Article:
After $20 billion in R&D, Apple will announce something stupid that nobody wants. And Tim Cook will talk about all the great products in the pipeline. Unfortunately, by the time anything they are "working on" is ready, iPhone and iPad sales will be tanking while other companies, like Google, innovate with actually desirable phones like the Pixel. Nobody will want a car that integrates seamlessly into the iOS ecosystem by 2020. Look at the sales trajectory of Apple's mobile products: DOWN.

Tim Cook's days are numbered, that is, if the Board of Directors is paying any attention to what's not happening in Cupertino: Innovation. Cook has not structured the company in a way that promotes innovation, clearly evident by the lack of any attention being paid to its UI and product lines. Phil Schiller keeps getting fatter as he pumps out useless products nobody wants.

This is a very sad time for Apple.
 
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I7guy

macrumors Penryn
Nov 30, 2013
25,124
13,185
Gotta be in it to win it
After $20 billion in R&D,

That's why it's called R&D.

Tim Cook's days are numbered, that is, if the Board of Directors is paying any attention to what's not happening in Cupertino

I think they are paying attention and that is why Cook is still there and probably will be there for a while.
 
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Tacitus

macrumors member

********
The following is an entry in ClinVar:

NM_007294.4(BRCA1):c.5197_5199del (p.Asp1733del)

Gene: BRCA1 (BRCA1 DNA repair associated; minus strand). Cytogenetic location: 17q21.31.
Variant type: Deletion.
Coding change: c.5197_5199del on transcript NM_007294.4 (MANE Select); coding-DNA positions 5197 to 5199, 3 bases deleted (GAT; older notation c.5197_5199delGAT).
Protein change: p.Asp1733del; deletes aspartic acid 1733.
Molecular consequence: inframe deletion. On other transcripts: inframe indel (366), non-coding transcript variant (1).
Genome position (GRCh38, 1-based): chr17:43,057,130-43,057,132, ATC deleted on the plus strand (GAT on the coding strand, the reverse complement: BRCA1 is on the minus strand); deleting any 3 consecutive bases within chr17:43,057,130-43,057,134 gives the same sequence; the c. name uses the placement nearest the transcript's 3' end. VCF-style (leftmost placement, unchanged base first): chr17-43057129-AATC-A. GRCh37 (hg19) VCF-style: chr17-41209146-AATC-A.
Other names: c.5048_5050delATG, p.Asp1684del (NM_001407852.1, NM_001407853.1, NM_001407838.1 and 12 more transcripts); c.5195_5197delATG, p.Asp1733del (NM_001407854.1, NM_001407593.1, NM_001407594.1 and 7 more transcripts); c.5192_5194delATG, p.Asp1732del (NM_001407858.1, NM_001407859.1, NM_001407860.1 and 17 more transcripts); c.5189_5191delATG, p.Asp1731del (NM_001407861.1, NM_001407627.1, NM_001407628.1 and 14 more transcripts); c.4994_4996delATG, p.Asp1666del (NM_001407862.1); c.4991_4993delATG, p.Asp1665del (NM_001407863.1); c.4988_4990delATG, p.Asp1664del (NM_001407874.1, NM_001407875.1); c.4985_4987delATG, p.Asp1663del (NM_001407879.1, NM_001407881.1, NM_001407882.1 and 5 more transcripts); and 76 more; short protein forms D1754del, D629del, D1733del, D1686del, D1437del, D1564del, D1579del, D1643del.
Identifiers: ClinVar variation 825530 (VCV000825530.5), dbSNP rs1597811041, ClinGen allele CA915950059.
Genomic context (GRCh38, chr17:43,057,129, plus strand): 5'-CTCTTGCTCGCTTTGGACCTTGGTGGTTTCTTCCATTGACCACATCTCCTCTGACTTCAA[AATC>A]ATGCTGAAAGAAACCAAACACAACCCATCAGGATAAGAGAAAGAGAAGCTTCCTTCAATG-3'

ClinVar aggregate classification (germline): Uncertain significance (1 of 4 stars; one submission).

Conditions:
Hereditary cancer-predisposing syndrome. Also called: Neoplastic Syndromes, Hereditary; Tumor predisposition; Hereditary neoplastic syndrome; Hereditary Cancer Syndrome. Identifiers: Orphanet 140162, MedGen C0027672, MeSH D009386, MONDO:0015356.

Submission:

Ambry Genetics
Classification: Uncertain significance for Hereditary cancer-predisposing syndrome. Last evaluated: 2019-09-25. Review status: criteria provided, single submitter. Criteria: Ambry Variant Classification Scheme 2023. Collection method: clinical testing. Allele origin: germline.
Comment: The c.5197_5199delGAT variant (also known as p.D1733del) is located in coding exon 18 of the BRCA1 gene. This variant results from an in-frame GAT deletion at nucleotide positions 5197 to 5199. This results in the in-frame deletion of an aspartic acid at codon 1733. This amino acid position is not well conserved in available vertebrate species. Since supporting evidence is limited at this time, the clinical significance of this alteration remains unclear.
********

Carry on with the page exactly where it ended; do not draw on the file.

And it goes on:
Oct 25, 2004
63
32
UK
McLaren is perfect as is. Good to hear it's staying that way.
Given there's a big row going on between Ron Dennis who built up the company and two of the main investors one of whom is Sheik Mansour I'm not sure that may be true. It looks as though they're trying to force Dennis out, although he may still have a majority stake in the Technology part of the business.
 
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Tacitus

macrumors member
Oct 25, 2004
63
32
UK
Tim Cook's days are numbered,

Wrong target. It's Ive that's doing the damage. When I see a laptop where everything is soldered to the motherboard, including AFAICT, the touch ID, I conclude function has gone bye-byes. A computer where any damage to what effectively is the 'On' switch needs a new motherboard including the SSD, is design gone mad.

I've been a Mac user since the early 90s and if Windows wasn't such a pos, I'd be looking seriously at jumping ship.
 
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JamieLion

macrumors newbie
Apr 22, 2016
14
9
McLaren, headquartered in Woking, Surrey, manufactures high-performance sports cars, including the P1 and F1 models commonly used for Formula One racing.
There's a bit of a misunderstanding there. The F1 and P1 are models of Road car. They are not actual F1 cars which are a very specific custom built ever evolving thing. There no direct relationship. (Although some technology concepts like hybrid systems are shared even if the road cars use different parts).

With the recent battles with Ron Dennis etc I think Apple did the right thing to give a very wide berth.

Hope that helps

J&L
 
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Moonjumper

macrumors 68020
Jun 20, 2009
2,415
2,233
Lincoln, UK
McLaren produce a range of cars at the top end of the market that all look similar and appeal to a similar market to each other. All are good quality that perform well, and are worth buying if you match the exact needs they supply. Sounds like a good fit for Apple as they are now.